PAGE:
Newly wed couples are often surprised when they have their first major disagreement and the realization that they may not be "on the same page" with everything. We select partners on the basis of compatibility and mutual attraction so hardly anyone marries without the belief and expectation that their partner not only "gets them" or that they share similar values and philosophy of life. Besides, being "in love" is often thought of as being self evident that you are a good match for your partner. All the feel good chemicals that are flowing through the body (oxytocin, endorphins) also conspire to help along the mutual feeling of "this is a good fit".

As a result it is often a shock when a major conflict occurs. New couples often report thoughts like "how can this be happening to us, we are so in love, or we used to agree on everything, I thought he/she loved me how could they say/do that, or he/she didn't tell me that before about their history/habits" etc. Of course it is good to feel "in love" with your partner, marriages don't work so well without this magical ingredient. Of course it is wise to make sure you are with someone who shares most of your values and world view.

However being in love and having similar values alone does not ensure that the marriage will be conflict free and high functioning. Not to suggest that conflict is bad, but bad conflict where couples fight in predictable fruitless ways are erosive on the marriage. Probably the biggest shock then to a newly wed couple is that "love as powerful as it is, does not conquer everything". Marital self help books often refer to the "work phase" of a relationship. Although this term sounds a bit unpleasant and less romantic all it really refers to is the stage in the marriage when a couple may need to have more skills to make effective couple decisions and get through the inevitable disagreements that they may have been spared in the first few months of their relationship.

The most common reasons couples come into counselling at this stage in their marriage include:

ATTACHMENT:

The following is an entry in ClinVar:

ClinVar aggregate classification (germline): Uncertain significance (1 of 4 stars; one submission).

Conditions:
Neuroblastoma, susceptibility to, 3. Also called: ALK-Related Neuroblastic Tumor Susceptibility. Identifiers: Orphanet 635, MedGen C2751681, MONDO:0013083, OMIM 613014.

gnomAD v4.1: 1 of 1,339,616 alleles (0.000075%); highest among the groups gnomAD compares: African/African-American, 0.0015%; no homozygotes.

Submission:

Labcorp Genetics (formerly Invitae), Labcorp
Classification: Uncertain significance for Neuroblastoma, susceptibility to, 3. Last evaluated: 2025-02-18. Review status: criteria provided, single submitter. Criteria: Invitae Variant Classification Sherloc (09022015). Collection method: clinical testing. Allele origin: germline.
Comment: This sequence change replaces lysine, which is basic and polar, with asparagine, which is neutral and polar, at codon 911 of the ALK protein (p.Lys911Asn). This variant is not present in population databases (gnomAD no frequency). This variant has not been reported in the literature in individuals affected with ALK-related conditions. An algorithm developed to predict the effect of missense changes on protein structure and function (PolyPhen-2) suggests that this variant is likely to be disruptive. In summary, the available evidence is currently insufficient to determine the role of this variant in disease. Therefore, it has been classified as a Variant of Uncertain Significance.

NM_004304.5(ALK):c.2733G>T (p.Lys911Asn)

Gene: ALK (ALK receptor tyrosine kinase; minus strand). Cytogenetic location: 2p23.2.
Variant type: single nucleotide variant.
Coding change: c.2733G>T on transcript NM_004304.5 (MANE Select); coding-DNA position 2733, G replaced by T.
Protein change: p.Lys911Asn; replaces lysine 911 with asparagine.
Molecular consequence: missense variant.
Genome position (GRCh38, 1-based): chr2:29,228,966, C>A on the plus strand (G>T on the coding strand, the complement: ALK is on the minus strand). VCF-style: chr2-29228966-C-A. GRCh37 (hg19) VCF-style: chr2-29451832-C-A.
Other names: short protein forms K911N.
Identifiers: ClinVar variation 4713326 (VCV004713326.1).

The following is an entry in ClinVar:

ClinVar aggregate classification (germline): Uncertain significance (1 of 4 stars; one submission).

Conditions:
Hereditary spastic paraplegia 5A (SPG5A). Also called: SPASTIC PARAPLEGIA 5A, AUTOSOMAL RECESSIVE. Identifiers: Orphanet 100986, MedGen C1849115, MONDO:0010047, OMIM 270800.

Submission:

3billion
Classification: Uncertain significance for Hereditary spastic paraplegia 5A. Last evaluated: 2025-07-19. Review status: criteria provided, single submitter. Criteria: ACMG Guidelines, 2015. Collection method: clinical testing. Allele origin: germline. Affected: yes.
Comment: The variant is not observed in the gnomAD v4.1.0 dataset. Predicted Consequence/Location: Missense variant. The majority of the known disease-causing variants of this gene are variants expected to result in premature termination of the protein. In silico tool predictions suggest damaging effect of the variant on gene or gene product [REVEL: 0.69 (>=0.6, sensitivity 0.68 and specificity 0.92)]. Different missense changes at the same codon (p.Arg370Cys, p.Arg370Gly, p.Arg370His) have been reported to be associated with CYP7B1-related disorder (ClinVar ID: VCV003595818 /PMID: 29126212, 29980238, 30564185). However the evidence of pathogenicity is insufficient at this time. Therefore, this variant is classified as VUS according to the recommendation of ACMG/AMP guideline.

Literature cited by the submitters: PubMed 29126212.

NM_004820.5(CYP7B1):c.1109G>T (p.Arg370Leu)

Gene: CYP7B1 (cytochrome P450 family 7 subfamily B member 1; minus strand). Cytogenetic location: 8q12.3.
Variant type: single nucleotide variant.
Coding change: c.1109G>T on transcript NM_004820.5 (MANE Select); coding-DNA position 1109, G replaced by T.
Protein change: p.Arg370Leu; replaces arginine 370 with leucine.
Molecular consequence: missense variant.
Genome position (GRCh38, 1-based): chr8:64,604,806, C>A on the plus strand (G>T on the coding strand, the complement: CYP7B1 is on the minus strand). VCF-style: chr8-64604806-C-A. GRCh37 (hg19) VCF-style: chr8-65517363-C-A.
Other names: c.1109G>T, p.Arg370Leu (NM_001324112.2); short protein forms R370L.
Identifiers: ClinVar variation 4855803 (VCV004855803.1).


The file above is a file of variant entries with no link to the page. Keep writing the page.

• Disagreements about the amount of time and energy spent with in laws. ("Why do we always have to have dinner at your parent's place" or "your mother/father/sister has too much say in our marriage")
  • Related to the above, overly involved parents/siblings who disapprove of one partner.
  • Disagreements around labor divisions in the home often influenced by family of origin models that may have worked for one's parents but isn't compatible with a dual income life style.
  • Little if any conflict resolution skills that result in either intense conflict or prolonged disengagement (freeze outs) where one or both parties fall into avoidance hoping that the issue will go away (which it often does but goes underground and shows up later, sometimes in another format or topic.

All of the above is I believe normal and should be expected to some degree so couples should not be surprised or think that they are necessarily headed for trouble or that they are somehow different. Some couples eventually just work out solutions through persistence, talking to friends and yes, even parents. If however tension and a feeling that you are not quite as "in love and compatible" as you were in the beginning persist, short term counselling would be recommended. At this stage of your marriage with a relatively short history together counselling would be brief, with possibly only two or three sessions needed to change potentially destructive patterns and replace them with healthier processes.

Marriage Counselling for Newly Wed Couples

In many situations, even two or three sessions with a professional marriage counselor can dramatically improve your relationship. Understanding new strategies for improving communication between partners and using better conflict resolution techniques can make a significant difference in a short period of time.

For more information about Couples Counselling Services, please Contact Terry Penner Today.

Contact Terry Today!